Multivariate data analysis applied to MRS and MRI studies of aging and spinal cord injury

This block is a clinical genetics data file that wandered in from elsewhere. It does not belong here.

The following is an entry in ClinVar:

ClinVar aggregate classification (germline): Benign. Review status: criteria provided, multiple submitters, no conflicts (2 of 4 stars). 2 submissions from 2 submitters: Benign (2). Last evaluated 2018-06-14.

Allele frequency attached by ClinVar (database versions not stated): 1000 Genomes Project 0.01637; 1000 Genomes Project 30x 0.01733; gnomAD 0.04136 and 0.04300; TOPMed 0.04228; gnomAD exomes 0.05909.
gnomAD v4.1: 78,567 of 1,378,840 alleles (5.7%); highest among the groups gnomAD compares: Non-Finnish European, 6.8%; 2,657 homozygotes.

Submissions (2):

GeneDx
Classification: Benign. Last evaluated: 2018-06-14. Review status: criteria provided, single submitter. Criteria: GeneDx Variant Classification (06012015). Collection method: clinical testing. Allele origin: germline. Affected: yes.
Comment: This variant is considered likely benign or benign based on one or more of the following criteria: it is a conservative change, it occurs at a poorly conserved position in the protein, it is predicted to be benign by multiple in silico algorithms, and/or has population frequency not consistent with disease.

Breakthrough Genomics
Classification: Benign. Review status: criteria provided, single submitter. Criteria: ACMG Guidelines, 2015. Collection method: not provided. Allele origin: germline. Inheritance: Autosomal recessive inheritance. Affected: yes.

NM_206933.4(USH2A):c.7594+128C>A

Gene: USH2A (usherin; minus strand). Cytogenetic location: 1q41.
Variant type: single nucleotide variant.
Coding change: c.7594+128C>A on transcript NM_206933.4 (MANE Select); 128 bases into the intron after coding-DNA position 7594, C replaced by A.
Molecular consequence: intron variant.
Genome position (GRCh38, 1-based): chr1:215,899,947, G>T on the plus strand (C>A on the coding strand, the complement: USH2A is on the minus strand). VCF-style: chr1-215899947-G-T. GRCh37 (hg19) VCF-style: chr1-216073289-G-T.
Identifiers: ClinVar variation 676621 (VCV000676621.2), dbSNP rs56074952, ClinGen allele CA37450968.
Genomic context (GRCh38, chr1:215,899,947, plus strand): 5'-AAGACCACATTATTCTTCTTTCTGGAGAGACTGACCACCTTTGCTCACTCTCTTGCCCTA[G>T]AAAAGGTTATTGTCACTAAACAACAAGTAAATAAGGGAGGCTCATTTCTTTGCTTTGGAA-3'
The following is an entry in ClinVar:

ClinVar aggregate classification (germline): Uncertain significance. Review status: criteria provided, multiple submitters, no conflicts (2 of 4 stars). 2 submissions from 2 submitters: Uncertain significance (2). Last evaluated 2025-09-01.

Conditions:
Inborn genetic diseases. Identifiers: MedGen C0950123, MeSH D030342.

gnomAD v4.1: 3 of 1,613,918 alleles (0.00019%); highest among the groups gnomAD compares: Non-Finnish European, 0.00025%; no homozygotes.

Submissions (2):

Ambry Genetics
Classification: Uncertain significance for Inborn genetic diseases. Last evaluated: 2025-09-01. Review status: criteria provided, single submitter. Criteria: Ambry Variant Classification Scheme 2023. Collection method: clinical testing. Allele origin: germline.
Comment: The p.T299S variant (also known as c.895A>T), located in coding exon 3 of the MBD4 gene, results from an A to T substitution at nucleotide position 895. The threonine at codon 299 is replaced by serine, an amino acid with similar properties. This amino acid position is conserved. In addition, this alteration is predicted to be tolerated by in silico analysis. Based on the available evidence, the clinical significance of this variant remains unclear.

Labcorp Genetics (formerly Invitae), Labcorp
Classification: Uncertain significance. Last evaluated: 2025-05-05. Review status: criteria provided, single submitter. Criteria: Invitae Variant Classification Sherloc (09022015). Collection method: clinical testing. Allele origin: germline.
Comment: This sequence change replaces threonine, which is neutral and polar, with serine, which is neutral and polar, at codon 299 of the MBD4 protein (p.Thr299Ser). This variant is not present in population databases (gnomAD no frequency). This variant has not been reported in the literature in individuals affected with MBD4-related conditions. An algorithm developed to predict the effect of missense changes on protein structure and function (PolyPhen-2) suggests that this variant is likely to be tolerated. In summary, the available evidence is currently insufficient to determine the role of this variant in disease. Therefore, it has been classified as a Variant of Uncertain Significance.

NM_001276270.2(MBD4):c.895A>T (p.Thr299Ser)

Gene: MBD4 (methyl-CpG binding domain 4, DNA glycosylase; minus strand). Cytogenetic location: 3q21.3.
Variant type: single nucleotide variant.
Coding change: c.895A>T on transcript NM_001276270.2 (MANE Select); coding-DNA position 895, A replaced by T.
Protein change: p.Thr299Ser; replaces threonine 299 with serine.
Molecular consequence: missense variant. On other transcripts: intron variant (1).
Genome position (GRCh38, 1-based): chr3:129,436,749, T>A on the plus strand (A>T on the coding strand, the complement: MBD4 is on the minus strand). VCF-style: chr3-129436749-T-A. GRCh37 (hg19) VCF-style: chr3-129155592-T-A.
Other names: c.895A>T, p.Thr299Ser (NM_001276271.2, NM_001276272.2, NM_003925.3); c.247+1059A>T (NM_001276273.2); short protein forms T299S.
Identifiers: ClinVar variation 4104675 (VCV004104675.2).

Sammanfattning: Magnetic resonance can be used for non-invasive studies of the body without the use of ionizing radiation. Magnetic resonance imaging and magnetic resonance spectroscopy have proven to be valuable utilities for research in life sciences. This thesis deals with magnetic resonance investigations of the central nervous system in vivo and is based on four studies. In studies I-III in vivo proton magnetic resonance spectroscopy data were acquired in three animal models. These models were designed to monitor Alzheimer’s disease, spinal cord injury and premature aging. We wanted to quantify and evaluate the differences in metabolite levels in diseased animals in comparison with controls. In study IV, resting-state functional magnetic resonance imaging was applied to investigate young and elderly human subjects. Three different pre-processing procedures were also evaluated. Furthermore, in this thesis we aimed to explore how data acquired with magnetic resonance spectroscopy and functional magnetic resonance imaging can be extracted and analyzed using model free and model driven multivariate data analyses. The linear multivariate data analysis methods principal components analysis and partial least squares projections to latent structures were applied to magnetic resonance spectroscopy data acquired in rodents. Independent component analysis was applied to the resting-state functional magnetic resonance imaging data acquired in human subjects. Group differences in brain metabolites between diseased and control animals were observed and reported in study I-III. By applying the method partial least squares projections to latent structures to all detected metabolites, we were able to develop models that could differentiate the diseased rodents from the normal controls and evaluate the sensitivity and specificity of the models. In study IV we investigated the effects of preprocessing prior to independent component analysis. We found that global signal removal can enhance anti-correlation in resting-state functional connectivity networks. We also found that normal brain aging can lead to significant changes in functional connectivity.
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